Because the gondola is designed to withstand considerable force when it lands, the instruments can be launched on repeated missions. "This is a very economical way of rising above the atmosphere and capturing images that cannot be captured from Earth," Knölker says. "What we are doing is laying the groundwork for the next generation of space flights."
An unexpected arrival
During the test flight, the gondola landed on a family farm outside Dalhart, Texas. It was quite a surprise for the Nefsteads, who found it in their wheat fields. When the Sunrise crew arrived early the next morning to recover the payload, two TV stations from Amarillo were already on the scene. As it happens, Scott Nefstead is a math teacher at the local high school and involved in the school's science club.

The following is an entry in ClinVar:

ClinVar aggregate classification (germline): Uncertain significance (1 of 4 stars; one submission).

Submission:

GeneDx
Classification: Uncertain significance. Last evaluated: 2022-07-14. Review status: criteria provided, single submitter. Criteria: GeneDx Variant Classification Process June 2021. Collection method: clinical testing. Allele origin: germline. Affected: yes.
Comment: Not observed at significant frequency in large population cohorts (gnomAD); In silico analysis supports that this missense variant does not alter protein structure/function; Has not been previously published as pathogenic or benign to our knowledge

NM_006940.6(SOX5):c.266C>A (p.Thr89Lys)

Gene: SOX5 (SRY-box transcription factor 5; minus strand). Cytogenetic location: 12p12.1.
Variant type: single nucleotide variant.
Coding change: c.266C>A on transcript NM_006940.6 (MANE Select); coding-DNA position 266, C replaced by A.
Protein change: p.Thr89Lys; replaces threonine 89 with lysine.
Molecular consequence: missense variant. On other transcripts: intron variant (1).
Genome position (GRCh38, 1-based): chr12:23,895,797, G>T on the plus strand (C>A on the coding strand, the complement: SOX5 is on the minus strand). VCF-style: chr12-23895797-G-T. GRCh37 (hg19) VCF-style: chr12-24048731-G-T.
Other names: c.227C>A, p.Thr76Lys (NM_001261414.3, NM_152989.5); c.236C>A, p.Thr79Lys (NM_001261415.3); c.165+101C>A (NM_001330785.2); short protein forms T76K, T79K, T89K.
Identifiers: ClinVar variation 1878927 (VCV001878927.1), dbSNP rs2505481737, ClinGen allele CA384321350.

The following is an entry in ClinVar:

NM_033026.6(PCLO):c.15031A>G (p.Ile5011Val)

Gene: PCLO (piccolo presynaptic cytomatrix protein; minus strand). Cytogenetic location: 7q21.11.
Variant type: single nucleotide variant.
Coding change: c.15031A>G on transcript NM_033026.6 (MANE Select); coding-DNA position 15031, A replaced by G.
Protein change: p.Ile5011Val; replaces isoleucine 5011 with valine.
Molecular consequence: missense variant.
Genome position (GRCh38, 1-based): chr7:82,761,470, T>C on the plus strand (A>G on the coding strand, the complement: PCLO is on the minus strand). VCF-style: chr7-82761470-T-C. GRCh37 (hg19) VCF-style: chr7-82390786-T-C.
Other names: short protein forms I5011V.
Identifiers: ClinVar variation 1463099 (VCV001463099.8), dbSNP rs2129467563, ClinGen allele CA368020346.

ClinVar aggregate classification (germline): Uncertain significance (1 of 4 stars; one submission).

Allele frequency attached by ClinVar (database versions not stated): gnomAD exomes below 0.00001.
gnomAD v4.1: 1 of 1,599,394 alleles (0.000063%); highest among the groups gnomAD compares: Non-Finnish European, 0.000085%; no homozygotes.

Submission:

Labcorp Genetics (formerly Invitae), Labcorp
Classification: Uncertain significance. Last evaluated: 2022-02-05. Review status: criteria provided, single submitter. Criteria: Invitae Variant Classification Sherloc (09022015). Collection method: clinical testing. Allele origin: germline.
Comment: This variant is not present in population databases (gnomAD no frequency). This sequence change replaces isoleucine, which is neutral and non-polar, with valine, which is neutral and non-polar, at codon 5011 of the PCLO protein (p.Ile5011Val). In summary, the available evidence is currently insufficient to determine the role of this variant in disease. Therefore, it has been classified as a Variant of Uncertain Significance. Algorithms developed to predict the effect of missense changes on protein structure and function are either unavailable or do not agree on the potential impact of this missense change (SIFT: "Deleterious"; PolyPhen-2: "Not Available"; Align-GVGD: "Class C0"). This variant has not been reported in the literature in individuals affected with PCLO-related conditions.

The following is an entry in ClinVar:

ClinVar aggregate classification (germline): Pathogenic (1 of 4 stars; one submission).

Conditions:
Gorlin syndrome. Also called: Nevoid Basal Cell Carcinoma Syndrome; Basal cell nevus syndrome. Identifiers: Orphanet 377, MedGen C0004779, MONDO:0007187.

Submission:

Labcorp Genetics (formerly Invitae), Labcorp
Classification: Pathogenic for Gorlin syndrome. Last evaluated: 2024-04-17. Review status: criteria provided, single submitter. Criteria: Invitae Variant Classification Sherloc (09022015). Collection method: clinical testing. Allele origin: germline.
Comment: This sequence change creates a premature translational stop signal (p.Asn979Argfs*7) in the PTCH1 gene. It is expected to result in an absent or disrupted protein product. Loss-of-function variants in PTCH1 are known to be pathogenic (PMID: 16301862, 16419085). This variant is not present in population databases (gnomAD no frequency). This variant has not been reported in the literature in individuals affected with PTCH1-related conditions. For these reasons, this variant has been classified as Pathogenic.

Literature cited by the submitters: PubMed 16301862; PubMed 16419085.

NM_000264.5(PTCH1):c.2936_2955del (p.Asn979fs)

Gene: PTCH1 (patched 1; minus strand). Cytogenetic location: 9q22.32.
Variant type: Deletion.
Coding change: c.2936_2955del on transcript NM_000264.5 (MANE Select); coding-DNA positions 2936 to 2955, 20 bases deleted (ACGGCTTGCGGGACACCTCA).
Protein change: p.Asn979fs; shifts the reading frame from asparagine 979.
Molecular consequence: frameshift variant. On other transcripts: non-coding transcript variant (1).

Knölker later tracked the family down via the high school and invited them on an expenses-paid trip to NCAR. "The family was very supportive and friendly, so I thought we should give something back to them," he says. In December, the family will take a grand tour of NCAR and get an especially close look at HAO, meeting the scientists and engineers who designed the gondola that crashed onto their land. Knölker is also working with UCAR Education and Outreach to prepare materials for Nefstead to use in his classroom.